The allegory of Leviathan, the biblical serpent of the seas, has undergone numerous distinct and even antithetical conceptions since its origin in the book of Job. Most prominently, Leviathan was the namesake of Thomas Hobbes’s 1651 political treatise and Andrey Zvyagintsev’s 2014 film of the same name, a damning indictment of Russian corruption. These three iterations underscore the societal transition from the recognition of power as being derived from God to the secularization of power in Hobbes’s philosophy, to the negation of the legitimacy of divine and secular institutional power, in Zvyagintsev’s controversial film. This examination of Leviathan’s three unique iterations elucidates the evolution of philosophy and the solution to a world devoid of authority. An autopsy of Leviathan’s allegorical beached corpse invites the individual to create and recognize their own authority and purpose, thus fabricating a fourth transformation of Leviathan.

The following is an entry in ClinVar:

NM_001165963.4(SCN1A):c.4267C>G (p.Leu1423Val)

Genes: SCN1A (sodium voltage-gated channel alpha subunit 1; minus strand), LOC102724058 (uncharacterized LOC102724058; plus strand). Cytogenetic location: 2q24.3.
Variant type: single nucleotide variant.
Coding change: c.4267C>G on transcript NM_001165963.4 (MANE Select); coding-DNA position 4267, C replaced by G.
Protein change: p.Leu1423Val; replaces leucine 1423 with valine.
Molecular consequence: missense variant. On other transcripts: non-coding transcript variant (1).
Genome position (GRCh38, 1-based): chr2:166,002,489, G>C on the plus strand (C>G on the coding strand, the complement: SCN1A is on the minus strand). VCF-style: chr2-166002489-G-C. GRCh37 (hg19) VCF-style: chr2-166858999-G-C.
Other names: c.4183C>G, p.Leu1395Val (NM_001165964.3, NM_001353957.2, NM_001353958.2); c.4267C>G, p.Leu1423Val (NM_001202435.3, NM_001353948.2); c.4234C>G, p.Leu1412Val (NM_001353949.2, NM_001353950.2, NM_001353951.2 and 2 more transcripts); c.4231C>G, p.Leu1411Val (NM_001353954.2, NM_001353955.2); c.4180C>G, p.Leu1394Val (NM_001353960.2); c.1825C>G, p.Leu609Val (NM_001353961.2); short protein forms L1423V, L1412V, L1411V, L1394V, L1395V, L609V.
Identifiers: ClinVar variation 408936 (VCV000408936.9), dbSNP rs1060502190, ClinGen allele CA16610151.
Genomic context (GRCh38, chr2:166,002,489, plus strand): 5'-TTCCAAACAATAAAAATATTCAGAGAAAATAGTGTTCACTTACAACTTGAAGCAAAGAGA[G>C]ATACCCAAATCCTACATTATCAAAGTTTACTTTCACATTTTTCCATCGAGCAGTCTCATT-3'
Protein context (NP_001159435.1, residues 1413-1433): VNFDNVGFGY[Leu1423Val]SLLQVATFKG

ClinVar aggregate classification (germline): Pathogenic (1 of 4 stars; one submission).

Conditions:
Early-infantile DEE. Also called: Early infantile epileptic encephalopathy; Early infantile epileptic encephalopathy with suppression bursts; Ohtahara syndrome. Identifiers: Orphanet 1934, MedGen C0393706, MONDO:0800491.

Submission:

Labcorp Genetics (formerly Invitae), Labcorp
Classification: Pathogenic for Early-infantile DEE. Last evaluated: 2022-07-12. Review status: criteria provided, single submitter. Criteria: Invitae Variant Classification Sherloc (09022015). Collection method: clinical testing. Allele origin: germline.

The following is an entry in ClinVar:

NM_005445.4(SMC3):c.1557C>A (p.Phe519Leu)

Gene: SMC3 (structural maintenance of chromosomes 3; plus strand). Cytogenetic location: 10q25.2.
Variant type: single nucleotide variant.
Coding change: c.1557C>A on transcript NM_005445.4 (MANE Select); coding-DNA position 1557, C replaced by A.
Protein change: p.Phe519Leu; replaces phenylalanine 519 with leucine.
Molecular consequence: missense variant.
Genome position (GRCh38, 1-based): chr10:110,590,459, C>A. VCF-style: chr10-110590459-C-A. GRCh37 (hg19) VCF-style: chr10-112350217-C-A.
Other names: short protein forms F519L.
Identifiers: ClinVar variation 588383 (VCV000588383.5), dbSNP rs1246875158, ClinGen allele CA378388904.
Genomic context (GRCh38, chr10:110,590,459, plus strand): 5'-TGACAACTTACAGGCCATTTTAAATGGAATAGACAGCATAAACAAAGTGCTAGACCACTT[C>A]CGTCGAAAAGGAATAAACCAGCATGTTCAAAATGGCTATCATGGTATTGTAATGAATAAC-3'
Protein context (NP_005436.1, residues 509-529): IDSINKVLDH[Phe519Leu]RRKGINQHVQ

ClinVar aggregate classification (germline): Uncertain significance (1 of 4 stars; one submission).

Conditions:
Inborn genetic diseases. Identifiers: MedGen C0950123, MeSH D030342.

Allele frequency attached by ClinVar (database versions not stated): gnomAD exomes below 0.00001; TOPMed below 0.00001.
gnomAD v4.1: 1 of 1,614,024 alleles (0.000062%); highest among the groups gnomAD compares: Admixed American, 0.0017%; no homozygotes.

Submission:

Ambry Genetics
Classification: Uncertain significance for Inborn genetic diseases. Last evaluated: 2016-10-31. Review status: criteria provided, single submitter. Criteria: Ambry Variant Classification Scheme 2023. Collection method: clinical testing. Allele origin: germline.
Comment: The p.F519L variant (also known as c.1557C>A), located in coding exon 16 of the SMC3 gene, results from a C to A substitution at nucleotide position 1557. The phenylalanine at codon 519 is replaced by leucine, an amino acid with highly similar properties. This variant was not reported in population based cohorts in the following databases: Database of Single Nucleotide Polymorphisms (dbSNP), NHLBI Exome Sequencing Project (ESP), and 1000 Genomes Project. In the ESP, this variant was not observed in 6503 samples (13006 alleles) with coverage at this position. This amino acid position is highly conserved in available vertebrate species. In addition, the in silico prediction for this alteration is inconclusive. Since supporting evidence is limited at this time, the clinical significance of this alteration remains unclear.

Goff, Graham C.
"Transforming Leviathan: Job, Hobbes, Zvyagintsev and Philosophical Progression,"
Journal of Religion & Film: Vol. 26:
1, Article 53.
Available at: https://digitalcommons.unomaha.edu/jrf/vol26/iss1/53
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